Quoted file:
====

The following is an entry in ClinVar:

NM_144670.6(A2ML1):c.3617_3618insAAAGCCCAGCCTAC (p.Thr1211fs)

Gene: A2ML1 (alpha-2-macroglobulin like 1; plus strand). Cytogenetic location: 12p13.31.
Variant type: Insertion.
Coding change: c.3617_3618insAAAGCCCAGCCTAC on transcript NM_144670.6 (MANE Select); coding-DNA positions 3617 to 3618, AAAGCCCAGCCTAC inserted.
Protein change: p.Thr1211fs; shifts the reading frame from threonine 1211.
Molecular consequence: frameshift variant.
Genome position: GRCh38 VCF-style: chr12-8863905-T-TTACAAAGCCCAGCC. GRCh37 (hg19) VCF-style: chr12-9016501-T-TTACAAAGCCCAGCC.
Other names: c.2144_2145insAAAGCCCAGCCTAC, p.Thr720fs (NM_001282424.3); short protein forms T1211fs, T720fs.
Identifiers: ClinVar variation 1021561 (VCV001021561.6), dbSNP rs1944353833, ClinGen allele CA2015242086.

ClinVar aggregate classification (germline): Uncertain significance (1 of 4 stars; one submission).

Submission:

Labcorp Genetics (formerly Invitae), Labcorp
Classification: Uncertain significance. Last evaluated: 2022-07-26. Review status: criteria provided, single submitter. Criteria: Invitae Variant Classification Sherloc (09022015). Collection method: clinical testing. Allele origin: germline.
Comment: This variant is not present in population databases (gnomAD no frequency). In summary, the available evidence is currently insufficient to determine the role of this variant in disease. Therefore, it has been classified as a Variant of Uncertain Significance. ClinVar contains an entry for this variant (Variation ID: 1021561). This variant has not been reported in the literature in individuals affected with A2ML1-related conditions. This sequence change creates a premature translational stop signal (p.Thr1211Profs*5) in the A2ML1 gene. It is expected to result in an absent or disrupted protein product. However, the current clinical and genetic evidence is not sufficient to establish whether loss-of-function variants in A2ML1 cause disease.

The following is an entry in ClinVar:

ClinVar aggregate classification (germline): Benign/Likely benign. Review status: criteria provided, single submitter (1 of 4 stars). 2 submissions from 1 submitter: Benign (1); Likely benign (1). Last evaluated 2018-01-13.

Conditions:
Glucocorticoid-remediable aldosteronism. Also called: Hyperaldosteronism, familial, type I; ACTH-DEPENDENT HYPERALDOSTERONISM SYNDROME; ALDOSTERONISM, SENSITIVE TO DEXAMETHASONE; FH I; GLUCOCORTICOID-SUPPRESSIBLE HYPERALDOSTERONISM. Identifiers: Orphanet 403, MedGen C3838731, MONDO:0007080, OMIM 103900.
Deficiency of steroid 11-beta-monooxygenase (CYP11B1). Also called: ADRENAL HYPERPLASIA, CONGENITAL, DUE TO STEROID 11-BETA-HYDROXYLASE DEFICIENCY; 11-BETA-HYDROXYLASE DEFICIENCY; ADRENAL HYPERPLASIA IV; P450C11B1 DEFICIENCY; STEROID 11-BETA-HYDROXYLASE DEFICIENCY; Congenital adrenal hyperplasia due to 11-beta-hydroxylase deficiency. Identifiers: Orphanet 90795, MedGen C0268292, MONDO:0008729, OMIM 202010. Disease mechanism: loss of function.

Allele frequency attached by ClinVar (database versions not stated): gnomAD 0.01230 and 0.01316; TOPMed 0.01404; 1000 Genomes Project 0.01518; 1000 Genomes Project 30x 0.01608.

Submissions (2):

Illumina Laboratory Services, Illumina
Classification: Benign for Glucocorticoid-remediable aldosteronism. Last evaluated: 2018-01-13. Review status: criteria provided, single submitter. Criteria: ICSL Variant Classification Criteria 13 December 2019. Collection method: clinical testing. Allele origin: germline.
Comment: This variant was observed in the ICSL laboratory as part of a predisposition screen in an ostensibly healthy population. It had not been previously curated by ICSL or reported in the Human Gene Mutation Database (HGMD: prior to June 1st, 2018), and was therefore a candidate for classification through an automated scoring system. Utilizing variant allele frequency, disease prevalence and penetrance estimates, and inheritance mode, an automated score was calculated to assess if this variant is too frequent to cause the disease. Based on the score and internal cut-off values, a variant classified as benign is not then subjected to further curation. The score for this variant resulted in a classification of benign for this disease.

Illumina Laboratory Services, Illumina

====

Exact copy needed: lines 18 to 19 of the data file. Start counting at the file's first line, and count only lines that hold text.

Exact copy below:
Conditions:
Glucocorticoid-remediable aldosteronism. Also called: Hyperaldosteronism, familial, type I; ACTH-DEPENDENT HYPERALDOSTERONISM SYNDROME; ALDOSTERONISM, SENSITIVE TO DEXAMETHASONE; FH I; GLUCOCORTICOID-SUPPRESSIBLE HYPERALDOSTERONISM. Identifiers: Orphanet 403, MedGen C3838731, MONDO:0007080, OMIM 103900.